Headed by writer Josh Bayer, the All Time Comics line launches in March 2017 with All Time Comics: Crime Destroyer #1. The supersized issue will introduce the four main characters of this shared superhero universe: Atlas, Bullwhip, Crime Destroyer, and Blind Justice, each of whom will be getting their own individual series. As proof of the line’s blending of eras, this first issue will feature the final published comics work of the late Herb Trimpe, a Marvel veteran of the Lee/Kirby era who helped co-create Wolverine. 

All Time Comics will also feature work from the likes of Al Milgrom (who co-created DC’s Firestorm), as well as younger artists like Noah Van Sciver and Ben Marra. Each issue, Bayer promises, will feature a new unique mash-up of different cartoonists.” – via EW

It’s true – here’s the pre-order page on Fantagraphics’ website. And I do think this is exciting news. I totally want to read a superhero comic that Noah Van Sciver has worked on. But Heidi MacDonald over on The Comics Beat has already voiced the thought that immediately occurred to me – the project is kind of “a throwback boys club that proves just how far comics have come….not. Tsk tsk, boys.  Haven’t you heard the news? Girl cooties are allowed around comics now and even superheroes!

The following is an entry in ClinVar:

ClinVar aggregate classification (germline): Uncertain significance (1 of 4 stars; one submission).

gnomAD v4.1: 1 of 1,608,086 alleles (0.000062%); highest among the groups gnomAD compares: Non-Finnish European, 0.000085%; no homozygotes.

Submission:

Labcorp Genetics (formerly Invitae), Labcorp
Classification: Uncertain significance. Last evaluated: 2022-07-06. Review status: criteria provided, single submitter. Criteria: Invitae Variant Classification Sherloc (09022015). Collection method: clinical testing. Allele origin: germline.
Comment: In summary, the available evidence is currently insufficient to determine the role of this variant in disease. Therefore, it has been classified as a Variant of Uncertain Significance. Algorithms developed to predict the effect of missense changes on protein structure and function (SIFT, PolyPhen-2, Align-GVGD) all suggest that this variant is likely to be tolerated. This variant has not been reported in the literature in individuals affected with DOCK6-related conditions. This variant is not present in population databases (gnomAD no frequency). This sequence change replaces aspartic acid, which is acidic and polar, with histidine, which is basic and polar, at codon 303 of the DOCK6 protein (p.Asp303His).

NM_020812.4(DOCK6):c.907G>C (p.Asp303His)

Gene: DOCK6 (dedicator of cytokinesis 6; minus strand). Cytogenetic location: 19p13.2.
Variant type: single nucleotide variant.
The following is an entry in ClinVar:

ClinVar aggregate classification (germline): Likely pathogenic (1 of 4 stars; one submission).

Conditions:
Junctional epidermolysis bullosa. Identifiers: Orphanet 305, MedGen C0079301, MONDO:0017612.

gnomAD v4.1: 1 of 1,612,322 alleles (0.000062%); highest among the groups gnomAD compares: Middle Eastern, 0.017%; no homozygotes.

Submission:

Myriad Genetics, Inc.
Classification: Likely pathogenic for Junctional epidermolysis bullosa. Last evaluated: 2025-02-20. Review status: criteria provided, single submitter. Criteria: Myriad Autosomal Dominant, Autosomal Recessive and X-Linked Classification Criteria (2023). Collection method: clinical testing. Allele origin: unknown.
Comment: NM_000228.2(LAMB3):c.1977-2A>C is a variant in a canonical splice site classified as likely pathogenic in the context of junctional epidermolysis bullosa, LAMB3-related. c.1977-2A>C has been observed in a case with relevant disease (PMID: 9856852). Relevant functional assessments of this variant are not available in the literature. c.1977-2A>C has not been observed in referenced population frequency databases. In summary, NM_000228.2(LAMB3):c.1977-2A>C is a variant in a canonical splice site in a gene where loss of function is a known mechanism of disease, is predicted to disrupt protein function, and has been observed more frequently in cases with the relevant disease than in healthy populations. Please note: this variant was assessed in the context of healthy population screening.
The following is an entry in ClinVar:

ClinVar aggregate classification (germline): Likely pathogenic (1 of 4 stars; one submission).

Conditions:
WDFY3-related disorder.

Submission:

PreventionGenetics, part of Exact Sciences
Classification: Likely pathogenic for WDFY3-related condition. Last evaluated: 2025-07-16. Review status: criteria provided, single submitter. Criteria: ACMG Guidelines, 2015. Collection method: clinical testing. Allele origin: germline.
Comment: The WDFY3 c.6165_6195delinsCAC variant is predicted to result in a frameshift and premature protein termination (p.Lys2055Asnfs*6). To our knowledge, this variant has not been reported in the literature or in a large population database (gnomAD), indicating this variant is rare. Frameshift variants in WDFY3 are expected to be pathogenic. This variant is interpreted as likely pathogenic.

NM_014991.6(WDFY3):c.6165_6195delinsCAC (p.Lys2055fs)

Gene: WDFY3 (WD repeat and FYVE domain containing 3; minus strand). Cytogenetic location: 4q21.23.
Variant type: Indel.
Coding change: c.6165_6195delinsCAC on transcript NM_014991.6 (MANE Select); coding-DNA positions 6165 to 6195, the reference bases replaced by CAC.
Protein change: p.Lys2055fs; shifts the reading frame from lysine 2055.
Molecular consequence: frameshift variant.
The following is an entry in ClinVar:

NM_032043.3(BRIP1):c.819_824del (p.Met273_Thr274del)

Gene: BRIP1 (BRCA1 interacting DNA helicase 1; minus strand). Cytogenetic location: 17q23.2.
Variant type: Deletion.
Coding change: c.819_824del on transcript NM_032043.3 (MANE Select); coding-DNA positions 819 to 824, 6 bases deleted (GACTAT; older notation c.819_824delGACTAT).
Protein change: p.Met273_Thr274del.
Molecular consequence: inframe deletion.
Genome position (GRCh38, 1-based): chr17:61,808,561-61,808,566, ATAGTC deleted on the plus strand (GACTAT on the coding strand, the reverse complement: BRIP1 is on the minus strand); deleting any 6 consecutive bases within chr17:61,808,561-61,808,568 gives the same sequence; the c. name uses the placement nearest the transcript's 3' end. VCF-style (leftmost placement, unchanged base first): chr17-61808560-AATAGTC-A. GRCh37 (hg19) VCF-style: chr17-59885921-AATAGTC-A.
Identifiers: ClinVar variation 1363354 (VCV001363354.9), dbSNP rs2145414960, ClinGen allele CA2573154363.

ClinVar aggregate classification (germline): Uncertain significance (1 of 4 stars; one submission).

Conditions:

Heidi shouts for Katie Skelly to get in on the project, or else. I am going to start the clamor for Lale Westvind and Anya Davidson and Vanesa R. Del Rey for heavens sake, and I’m going to keep adding to the list!

Overall I do think it’s a cool project (I look forward to collecting the issues!) and I like what Bayer has to say about it:

All Time Comics is celebration of independent comics and the best of pulpy superhero comics of the past,” Bayer tells EW. “We are making a circle complete. This is also a period when comics seem to be in danger of being eclipsed by movies and video games, and All Time Comics is here to remind people that comics, not movies, not action figures or toys, that started our cultural obsession with superheroes. All Time Comics is us, and we stand for comics. Comics are not fading. They will stand… for all time.” – via EW